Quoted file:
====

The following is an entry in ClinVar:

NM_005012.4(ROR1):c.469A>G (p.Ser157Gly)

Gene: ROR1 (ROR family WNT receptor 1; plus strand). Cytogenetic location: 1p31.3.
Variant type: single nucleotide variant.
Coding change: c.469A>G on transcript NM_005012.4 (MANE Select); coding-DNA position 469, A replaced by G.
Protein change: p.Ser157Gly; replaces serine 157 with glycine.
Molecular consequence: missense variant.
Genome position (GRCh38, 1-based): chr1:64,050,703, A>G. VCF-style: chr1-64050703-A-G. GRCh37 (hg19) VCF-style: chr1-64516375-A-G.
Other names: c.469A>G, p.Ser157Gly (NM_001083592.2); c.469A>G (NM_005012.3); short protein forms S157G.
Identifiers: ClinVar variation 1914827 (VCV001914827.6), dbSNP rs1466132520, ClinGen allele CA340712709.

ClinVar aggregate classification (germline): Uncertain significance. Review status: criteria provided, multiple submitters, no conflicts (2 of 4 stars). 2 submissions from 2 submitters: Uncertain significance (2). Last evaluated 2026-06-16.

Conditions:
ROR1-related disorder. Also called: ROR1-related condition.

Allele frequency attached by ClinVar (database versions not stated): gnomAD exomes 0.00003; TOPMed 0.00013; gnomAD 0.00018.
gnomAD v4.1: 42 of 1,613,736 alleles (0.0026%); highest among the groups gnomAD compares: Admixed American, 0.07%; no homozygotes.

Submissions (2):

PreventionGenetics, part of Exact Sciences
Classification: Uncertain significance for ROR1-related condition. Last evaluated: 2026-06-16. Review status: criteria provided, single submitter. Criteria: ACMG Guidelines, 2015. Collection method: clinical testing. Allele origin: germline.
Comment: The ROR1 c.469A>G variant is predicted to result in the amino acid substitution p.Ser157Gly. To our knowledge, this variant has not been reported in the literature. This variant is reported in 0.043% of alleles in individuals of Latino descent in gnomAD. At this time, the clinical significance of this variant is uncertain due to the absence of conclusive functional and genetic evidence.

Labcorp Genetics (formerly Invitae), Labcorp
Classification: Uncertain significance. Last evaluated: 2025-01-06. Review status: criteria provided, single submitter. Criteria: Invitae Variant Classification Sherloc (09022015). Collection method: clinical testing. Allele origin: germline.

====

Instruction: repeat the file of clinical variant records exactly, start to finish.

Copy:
The following is an entry in ClinVar:

NM_005012.4(ROR1):c.469A>G (p.Ser157Gly)

Gene: ROR1 (ROR family WNT receptor 1; plus strand). Cytogenetic location: 1p31.3.
Variant type: single nucleotide variant.
Coding change: c.469A>G on transcript NM_005012.4 (MANE Select); coding-DNA position 469, A replaced by G.
Protein change: p.Ser157Gly; replaces serine 157 with glycine.
Molecular consequence: missense variant.
Genome position (GRCh38, 1-based): chr1:64,050,703, A>G. VCF-style: chr1-64050703-A-G. GRCh37 (hg19) VCF-style: chr1-64516375-A-G.
Other names: c.469A>G, p.Ser157Gly (NM_001083592.2); c.469A>G (NM_005012.3); short protein forms S157G.
Identifiers: ClinVar variation 1914827 (VCV001914827.6), dbSNP rs1466132520, ClinGen allele CA340712709.

ClinVar aggregate classification (germline): Uncertain significance. Review status: criteria provided, multiple submitters, no conflicts (2 of 4 stars). 2 submissions from 2 submitters: Uncertain significance (2). Last evaluated 2026-06-16.

Conditions:
ROR1-related disorder. Also called: ROR1-related condition.

Allele frequency attached by ClinVar (database versions not stated): gnomAD exomes 0.00003; TOPMed 0.00013; gnomAD 0.00018.
gnomAD v4.1: 42 of 1,613,736 alleles (0.0026%); highest among the groups gnomAD compares: Admixed American, 0.07%; no homozygotes.

Submissions (2):

PreventionGenetics, part of Exact Sciences
Classification: Uncertain significance for ROR1-related condition. Last evaluated: 2026-06-16. Review status: criteria provided, single submitter. Criteria: ACMG Guidelines, 2015. Collection method: clinical testing. Allele origin: germline.
Comment: The ROR1 c.469A>G variant is predicted to result in the amino acid substitution p.Ser157Gly. To our knowledge, this variant has not been reported in the literature. This variant is reported in 0.043% of alleles in individuals of Latino descent in gnomAD. At this time, the clinical significance of this variant is uncertain due to the absence of conclusive functional and genetic evidence.

Labcorp Genetics (formerly Invitae), Labcorp
Classification: Uncertain significance. Last evaluated: 2025-01-06. Review status: criteria provided, single submitter. Criteria: Invitae Variant Classification Sherloc (09022015). Collection method: clinical testing. Allele origin: germline.